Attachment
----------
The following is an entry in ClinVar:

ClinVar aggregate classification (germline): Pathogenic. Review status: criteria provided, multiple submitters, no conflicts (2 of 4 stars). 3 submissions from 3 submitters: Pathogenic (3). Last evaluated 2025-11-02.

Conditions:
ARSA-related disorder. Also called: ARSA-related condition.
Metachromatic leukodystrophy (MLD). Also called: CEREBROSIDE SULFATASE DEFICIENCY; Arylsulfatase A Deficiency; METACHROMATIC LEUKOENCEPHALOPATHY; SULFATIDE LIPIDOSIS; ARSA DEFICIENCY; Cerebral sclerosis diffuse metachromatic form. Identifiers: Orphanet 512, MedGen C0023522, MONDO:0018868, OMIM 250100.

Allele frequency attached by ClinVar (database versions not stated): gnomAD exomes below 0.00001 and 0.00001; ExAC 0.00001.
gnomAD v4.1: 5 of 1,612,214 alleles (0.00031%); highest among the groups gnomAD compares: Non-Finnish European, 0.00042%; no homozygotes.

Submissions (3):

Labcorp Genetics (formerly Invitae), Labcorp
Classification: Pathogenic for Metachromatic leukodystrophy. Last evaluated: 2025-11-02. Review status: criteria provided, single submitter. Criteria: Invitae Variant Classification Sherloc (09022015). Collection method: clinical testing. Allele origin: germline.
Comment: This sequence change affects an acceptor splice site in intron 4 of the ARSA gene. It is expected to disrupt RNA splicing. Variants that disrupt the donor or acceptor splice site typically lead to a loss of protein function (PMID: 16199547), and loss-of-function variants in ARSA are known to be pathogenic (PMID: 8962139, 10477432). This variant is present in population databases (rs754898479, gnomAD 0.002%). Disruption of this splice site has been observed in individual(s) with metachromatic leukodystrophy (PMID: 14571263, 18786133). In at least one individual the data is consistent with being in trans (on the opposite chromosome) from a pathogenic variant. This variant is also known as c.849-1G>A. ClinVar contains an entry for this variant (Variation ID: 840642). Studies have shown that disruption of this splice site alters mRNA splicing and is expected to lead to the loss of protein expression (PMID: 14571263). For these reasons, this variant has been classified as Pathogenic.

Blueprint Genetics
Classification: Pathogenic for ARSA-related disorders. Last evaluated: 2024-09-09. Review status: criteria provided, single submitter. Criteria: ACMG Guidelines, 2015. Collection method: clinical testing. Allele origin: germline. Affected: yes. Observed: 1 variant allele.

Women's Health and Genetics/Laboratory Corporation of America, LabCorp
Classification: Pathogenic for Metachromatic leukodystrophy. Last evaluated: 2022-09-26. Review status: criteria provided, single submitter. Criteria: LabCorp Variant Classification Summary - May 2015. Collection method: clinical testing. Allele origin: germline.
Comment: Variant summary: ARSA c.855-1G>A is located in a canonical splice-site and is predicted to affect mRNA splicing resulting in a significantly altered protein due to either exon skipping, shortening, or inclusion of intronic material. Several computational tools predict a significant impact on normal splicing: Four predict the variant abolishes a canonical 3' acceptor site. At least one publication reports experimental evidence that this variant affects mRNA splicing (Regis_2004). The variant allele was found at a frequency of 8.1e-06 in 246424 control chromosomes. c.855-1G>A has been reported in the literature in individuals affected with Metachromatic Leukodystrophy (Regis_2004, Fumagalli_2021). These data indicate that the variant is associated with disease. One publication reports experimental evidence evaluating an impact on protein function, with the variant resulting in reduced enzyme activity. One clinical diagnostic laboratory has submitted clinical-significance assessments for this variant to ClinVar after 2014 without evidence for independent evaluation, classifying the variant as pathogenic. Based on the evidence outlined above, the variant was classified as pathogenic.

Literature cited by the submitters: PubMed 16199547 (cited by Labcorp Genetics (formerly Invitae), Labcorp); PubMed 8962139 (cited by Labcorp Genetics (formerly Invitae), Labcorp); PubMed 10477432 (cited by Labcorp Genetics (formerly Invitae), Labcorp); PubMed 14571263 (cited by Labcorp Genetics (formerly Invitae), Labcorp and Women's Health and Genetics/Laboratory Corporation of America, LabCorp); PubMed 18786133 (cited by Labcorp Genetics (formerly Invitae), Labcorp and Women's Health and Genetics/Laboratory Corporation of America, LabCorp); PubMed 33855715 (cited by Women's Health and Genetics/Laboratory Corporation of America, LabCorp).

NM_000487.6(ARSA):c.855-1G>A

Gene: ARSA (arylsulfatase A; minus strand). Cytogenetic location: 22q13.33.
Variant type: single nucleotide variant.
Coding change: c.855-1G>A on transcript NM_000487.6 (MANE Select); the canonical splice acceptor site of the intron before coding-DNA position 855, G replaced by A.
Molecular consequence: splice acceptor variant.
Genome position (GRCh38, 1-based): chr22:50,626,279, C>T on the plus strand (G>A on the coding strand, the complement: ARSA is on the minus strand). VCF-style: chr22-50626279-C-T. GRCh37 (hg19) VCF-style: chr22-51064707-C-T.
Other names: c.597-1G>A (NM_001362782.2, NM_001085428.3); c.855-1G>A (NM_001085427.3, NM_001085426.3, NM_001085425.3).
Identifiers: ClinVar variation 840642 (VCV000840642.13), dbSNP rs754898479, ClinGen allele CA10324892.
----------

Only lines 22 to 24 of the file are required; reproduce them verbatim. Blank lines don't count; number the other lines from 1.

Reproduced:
Molecular consequence: splice acceptor variant.
Genome position (GRCh38, 1-based): chr22:50,626,279, C>T on the plus strand (G>A on the coding strand, the complement: ARSA is on the minus strand). VCF-style: chr22-50626279-C-T. GRCh37 (hg19) VCF-style: chr22-51064707-C-T.
Other names: c.597-1G>A (NM_001362782.2, NM_001085428.3); c.855-1G>A (NM_001085427.3, NM_001085426.3, NM_001085425.3).